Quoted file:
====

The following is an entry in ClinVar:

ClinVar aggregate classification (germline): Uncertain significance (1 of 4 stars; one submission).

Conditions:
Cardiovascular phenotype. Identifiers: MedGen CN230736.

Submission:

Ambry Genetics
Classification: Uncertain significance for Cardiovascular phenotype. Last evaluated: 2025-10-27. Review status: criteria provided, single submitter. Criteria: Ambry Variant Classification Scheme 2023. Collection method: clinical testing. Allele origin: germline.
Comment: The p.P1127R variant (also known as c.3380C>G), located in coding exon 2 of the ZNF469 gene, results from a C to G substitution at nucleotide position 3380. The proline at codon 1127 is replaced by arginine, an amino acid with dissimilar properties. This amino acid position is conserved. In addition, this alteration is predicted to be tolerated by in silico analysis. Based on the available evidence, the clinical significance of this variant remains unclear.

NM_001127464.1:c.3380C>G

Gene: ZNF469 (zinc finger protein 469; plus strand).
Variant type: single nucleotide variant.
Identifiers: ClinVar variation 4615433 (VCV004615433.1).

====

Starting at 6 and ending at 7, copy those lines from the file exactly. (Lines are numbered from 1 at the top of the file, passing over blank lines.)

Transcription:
Ambry Genetics
Classification: Uncertain significance for Cardiovascular phenotype. Last evaluated: 2025-10-27. Review status: criteria provided, single submitter. Criteria: Ambry Variant Classification Scheme 2023. Collection method: clinical testing. Allele origin: germline.